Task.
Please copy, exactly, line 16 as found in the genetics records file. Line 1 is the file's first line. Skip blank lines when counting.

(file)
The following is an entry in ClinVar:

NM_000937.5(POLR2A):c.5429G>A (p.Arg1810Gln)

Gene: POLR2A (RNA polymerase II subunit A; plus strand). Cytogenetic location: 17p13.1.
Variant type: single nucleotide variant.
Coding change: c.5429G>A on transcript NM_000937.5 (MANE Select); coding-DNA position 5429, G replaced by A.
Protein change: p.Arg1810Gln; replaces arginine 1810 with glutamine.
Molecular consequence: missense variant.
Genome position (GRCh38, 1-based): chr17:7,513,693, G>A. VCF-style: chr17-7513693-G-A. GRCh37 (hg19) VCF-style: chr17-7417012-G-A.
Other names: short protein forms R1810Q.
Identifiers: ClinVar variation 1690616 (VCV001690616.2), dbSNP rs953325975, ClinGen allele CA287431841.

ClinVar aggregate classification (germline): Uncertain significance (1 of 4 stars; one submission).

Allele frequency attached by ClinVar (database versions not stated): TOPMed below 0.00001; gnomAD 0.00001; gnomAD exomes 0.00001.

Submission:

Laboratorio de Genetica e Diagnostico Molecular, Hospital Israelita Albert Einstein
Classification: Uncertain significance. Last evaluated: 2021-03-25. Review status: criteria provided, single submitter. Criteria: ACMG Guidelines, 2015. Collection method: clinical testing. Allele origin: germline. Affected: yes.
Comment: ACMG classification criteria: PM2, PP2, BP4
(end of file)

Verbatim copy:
Comment: ACMG classification criteria: PM2, PP2, BP4